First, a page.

The point is, you don't need to identify the facade as a menorah to appreciate the geometry or the design's multiple metaphors. The brick facade is woven together like the fabric of a Jewish prayer shawl, incorporating deeply scored stripes and punctuating dots in the form of protruding bricks. But that asymmetrical arrangement could just as easily be read as a bar code.
Along with establishing a Jewish identity, the facade was designed to exploit light and shadow. The glass on the upper level captures the sky and passing clouds, and mysterious shadows nestle in the recesses of the entry colonnade. As the sun moves across the surface, new patterns emerge on the protruding bricks. It is especially striking to approach the building from Cherry Street.
The $9.6 million center, which was funded entirely with private donations, was created to serve as the home of Drexel Hillel. For an East Coast school, Drexel has an unusually small Jewish population, and officials say they offered Hillel the land for the project in the hope of attracting more Jewish students. The low plinth and short flight of stairs in front of the building are meant to double as a welcoming gathering place.
Inside is where the hat-tip to Kahn becomes most apparent. One of Kahn's most admired buildings is his deceptively simple Trenton Bathhouse, where four square structures revolve around a square courtyard. The square Perelman Center is similarly supported by four stout columns placed near the outer walls.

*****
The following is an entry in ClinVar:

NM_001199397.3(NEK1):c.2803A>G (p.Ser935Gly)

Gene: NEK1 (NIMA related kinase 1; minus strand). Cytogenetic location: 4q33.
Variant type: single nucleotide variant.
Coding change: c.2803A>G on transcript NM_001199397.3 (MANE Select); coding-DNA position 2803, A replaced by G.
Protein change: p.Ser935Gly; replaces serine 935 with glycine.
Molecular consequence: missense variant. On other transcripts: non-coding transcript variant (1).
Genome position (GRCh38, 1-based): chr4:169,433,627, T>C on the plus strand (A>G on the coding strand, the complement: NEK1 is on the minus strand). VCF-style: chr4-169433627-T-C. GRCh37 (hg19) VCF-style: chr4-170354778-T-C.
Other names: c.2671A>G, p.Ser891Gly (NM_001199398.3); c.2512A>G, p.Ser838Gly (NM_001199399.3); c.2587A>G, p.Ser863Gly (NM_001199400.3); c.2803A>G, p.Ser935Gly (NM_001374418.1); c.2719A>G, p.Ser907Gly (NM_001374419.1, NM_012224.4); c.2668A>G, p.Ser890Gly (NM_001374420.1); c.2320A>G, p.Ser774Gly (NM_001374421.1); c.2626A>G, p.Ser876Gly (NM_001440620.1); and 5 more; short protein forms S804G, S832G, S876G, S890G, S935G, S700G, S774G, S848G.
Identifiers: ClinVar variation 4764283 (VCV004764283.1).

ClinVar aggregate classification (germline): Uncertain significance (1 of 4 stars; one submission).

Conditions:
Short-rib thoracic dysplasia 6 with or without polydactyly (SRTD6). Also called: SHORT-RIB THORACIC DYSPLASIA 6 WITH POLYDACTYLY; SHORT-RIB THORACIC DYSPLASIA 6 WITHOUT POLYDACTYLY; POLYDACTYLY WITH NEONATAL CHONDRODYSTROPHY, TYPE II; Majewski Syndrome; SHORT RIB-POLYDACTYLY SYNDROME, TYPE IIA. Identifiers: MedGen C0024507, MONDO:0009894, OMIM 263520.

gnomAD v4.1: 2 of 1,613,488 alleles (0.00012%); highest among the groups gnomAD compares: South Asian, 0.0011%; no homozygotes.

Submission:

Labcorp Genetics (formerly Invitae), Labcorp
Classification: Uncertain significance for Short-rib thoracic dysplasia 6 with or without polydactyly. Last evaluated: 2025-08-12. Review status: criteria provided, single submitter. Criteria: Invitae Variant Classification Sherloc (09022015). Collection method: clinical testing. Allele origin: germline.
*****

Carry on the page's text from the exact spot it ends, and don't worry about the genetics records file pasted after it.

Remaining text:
Kahn is famous for dividing his buildings into "served" and "servant" spaces. Because the columns contain all the ventilation, electrical, and plumbing equipment, they are the servants. (Given the facade's menorah metaphor, they could be called the shamash, the Hebrew word for "attendant," and the name of the candle used to light the others on Hanukkah.)
The big advantage of placing the columns close to the walls is that Saitowitz created open interiors that can be used for a variety of events. On the ground floor, the centerpiece is a wide staircase that doubles as an amphitheater. It separates a cozy lounge and coffee bar (complete with a fireplace) from the dining room, used for Friday night's kosher Shabbat dinners. The irregular pattern of the white oak railing was inspired by the stripes on Jewish prayer shawls. Because the ducts and pipes are tucked away in the columns, the ceilings were left as a smooth polished expanse of concrete that gently reflects light.
One of the trickiest aspects of the design was accommodating chapels for Judaism's three main movements — Orthodox, Conservative, and Reform — on the same floor. Each room is fitted with special elements particular to each group, such as separate doors for men and women in the Orthodox chapel. But, ultimately, they are meant to be multipurpose spaces, says Hillel's director, Isabel de Koninck. "We like the idea of having an Orthodox minyan in one room and a drum circle in another." The walls have been painted in rich colors of bordeaux and royal blue, reminiscent of the leather covers on Jewish prayer books.